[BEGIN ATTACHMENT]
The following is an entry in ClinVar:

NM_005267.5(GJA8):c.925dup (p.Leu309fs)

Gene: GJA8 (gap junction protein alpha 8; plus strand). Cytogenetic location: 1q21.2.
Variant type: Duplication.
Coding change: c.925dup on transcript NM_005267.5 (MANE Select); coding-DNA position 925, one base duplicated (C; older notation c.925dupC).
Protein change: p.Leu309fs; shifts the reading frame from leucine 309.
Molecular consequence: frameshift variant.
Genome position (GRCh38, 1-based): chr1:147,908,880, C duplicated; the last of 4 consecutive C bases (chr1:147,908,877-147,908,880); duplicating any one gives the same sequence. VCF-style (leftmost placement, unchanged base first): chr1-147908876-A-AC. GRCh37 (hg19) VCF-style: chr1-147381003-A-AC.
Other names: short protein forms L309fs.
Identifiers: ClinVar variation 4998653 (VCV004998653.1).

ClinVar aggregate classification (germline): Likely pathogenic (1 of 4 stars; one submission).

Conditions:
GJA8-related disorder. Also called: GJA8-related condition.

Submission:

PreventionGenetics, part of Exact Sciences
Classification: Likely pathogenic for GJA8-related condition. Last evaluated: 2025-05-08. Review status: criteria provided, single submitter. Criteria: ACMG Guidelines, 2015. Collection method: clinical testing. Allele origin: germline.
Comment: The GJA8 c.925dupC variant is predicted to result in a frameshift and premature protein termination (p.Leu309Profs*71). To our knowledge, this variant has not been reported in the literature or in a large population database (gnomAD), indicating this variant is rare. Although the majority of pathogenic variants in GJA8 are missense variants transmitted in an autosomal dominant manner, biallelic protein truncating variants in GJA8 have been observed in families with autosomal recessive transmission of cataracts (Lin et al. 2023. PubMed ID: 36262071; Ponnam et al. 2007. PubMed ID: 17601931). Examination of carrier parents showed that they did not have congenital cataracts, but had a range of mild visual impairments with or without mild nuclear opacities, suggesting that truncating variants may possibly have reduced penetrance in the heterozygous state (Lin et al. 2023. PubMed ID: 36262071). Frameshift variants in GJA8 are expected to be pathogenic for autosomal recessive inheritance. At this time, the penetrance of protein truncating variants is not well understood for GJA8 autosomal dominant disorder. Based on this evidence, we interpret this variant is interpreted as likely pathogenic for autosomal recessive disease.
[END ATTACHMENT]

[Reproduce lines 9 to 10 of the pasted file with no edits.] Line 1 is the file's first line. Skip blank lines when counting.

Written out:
Other names: short protein forms L309fs.
Identifiers: ClinVar variation 4998653 (VCV004998653.1).